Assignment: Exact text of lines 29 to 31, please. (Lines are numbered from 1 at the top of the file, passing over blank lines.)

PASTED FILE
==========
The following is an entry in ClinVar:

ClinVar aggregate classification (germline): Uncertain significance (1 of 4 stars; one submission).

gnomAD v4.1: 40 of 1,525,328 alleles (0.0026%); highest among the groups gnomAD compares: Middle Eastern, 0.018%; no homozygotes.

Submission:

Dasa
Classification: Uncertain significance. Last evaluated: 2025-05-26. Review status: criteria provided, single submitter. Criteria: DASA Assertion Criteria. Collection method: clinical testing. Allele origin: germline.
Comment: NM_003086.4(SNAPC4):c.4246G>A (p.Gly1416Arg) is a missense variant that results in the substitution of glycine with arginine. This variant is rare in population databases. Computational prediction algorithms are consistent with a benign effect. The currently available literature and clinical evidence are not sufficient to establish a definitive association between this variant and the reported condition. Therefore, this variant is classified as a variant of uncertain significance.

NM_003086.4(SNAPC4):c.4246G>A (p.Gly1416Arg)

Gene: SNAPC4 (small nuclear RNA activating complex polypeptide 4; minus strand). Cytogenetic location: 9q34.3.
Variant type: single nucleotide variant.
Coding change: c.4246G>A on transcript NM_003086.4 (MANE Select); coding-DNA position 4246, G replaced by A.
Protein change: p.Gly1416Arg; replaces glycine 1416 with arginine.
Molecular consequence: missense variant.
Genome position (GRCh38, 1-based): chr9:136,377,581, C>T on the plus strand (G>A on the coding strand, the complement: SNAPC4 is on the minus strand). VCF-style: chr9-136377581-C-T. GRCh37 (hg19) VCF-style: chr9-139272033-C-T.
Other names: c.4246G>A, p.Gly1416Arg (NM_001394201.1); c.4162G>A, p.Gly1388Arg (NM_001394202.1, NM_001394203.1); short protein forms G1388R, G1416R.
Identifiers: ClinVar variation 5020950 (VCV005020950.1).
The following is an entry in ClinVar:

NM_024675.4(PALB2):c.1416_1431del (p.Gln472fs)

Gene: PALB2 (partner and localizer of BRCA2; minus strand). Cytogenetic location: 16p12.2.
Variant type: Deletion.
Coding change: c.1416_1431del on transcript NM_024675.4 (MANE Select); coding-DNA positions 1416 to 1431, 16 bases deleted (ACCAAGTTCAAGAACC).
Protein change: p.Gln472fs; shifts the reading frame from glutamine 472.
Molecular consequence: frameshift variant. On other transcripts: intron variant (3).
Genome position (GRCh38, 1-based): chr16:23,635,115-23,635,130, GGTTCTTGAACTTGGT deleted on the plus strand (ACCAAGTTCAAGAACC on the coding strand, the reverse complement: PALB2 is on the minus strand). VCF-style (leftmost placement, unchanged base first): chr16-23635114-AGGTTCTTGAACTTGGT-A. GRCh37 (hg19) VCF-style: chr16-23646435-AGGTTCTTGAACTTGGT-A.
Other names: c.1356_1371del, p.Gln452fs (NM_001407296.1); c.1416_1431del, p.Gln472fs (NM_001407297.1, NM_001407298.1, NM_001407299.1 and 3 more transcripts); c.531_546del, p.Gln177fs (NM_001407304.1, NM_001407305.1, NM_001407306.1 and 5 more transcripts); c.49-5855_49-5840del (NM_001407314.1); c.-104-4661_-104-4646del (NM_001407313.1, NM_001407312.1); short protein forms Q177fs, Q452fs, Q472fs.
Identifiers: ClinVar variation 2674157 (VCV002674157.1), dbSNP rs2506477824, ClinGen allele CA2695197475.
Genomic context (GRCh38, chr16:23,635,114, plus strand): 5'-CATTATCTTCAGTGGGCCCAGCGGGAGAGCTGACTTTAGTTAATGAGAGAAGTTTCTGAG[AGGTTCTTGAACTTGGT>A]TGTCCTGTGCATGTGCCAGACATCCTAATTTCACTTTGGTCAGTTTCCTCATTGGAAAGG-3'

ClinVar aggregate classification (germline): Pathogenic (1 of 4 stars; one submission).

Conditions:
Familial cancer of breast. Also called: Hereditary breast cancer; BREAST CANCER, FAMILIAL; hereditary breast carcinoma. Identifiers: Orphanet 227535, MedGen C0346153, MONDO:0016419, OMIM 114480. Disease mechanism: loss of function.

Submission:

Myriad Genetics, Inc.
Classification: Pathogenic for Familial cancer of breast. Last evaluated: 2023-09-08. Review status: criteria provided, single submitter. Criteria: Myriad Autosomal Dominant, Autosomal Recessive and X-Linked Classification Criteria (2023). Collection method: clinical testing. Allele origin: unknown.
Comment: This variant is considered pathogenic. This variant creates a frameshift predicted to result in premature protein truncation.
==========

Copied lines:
Conditions:
Familial cancer of breast. Also called: Hereditary breast cancer; BREAST CANCER, FAMILIAL; hereditary breast carcinoma. Identifiers: Orphanet 227535, MedGen C0346153, MONDO:0016419, OMIM 114480. Disease mechanism: loss of function.

Submission: